Today at Tehran’s Sharif University, students protested the visit of Science Minister Kamran Daneshjou, (whom we’ve reported on extensively, and who was appointed with the new Ahmadinejad cabinet). (see video in earlier post). It is the second demonstration at a major university in two days, showing the persistence and resolve of the green movement in the face of government intimidation. Student Advarnews is cited as a source for reports of the protests in the New York times. Previous demonstrations include one on Sunday against Parliament member Gholam Ali Hadad Adel’s speech and another on Monday which forced Mahmoud Ahmadinejad to cancel a scheduled appearance.
Radio Liberty reports chants of “Death to the Dictator” and “Political Prisoners Must Be Released” heard among the hundreds at the anti-government demonstration.
Students also expressed support for Grand Ayatollah Hossein Ali Montazeri, Ayatollah Yusef Sanei, and opposition leaders Mehdi Karroubi and Mir Hossein Moussavi who have spoken out against the government’s postelection clampdown on Iranian civil society protest.
The New York Times reports:
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“Student leaders do not have a formal presence,” said Ali Afshari, a former student leader who is currently in Washington and is still in touch with students in Iran. “They have all been summoned and threatened. But the frustration is very widespread and the government can only shut down the universities if it wants to stop the protests.”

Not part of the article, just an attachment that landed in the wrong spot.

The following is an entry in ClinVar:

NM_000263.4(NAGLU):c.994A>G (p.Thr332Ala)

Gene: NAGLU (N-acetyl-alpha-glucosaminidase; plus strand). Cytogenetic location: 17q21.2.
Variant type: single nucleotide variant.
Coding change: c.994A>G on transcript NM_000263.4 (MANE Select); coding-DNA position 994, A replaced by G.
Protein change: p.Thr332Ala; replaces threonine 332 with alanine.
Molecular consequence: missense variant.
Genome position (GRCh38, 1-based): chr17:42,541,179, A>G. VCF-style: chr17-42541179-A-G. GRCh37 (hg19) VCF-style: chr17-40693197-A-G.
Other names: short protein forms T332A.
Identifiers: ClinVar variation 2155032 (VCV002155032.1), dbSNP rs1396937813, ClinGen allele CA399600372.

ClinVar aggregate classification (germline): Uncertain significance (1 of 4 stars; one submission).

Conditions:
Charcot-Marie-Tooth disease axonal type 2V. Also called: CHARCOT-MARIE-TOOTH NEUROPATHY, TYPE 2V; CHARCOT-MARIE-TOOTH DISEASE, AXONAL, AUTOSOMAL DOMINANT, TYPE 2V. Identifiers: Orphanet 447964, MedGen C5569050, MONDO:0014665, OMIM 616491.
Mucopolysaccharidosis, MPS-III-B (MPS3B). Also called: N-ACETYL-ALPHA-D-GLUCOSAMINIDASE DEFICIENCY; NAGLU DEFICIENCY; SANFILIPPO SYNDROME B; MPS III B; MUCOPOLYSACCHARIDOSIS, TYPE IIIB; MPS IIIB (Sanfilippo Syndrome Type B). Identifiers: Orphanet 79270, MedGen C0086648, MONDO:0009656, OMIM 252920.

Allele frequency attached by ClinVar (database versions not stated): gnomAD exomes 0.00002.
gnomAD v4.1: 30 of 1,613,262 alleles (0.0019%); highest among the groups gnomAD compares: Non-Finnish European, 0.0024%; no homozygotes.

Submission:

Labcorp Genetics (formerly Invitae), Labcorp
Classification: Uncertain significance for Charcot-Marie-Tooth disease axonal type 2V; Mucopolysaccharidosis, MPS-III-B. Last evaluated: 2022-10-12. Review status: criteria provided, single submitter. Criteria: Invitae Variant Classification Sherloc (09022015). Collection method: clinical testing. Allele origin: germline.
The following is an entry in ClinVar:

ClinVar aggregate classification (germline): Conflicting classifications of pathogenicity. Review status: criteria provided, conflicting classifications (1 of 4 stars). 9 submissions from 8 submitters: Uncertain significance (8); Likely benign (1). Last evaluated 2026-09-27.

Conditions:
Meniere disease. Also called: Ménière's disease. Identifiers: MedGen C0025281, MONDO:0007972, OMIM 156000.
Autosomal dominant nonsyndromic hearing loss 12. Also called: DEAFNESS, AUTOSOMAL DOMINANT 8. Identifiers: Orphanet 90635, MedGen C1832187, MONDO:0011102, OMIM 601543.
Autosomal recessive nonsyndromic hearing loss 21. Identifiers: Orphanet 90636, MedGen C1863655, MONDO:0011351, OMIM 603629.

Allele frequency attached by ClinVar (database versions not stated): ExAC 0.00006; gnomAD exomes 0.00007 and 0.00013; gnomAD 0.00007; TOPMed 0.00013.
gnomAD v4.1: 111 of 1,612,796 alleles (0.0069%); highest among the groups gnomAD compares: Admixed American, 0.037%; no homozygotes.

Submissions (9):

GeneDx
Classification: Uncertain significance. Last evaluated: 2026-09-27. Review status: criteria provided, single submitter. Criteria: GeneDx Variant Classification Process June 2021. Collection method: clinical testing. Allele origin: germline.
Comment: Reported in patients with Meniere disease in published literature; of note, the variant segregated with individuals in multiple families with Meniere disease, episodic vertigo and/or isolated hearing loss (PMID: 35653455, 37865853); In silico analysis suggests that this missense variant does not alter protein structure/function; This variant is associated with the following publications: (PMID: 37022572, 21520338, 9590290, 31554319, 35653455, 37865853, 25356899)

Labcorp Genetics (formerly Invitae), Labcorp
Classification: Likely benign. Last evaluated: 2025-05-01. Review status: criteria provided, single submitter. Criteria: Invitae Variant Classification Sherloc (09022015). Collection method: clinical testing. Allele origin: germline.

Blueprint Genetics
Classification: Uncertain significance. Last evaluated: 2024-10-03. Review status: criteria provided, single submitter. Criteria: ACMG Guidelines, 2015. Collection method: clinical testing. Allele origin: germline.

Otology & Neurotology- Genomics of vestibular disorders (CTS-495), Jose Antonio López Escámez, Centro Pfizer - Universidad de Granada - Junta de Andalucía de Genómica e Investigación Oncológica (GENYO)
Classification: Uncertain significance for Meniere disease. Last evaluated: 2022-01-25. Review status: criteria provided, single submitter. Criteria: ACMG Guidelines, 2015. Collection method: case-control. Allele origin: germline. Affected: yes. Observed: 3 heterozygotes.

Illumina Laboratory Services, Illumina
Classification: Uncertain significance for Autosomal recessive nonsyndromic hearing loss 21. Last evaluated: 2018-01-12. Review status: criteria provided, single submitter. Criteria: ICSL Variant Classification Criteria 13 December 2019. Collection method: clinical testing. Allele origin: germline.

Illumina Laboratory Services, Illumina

The protest movement, which has produced some of the nation’s worst unrest in 30 years, emerged as a response to a widespread belief that President Mahmoud Ahmadinejad had falsified election results in his favor. Universities have often been the site of protests, partly because of a student pro-democracy network, the Office for Consolidating Unity, and a law that bans police officers from entering the campus.
The Office for Consolidating Unity, which once had offices on nearly every campus but has been decimated by government pressure since Mr. Ahmadinejad took power in 2004, issued a statement on Tuesday saying the protest movement was a result of years of frustration with the government and that the students would remain part of it. The statement urged students to refrain from violence and pursue their demands in a “peaceful and civil” manner.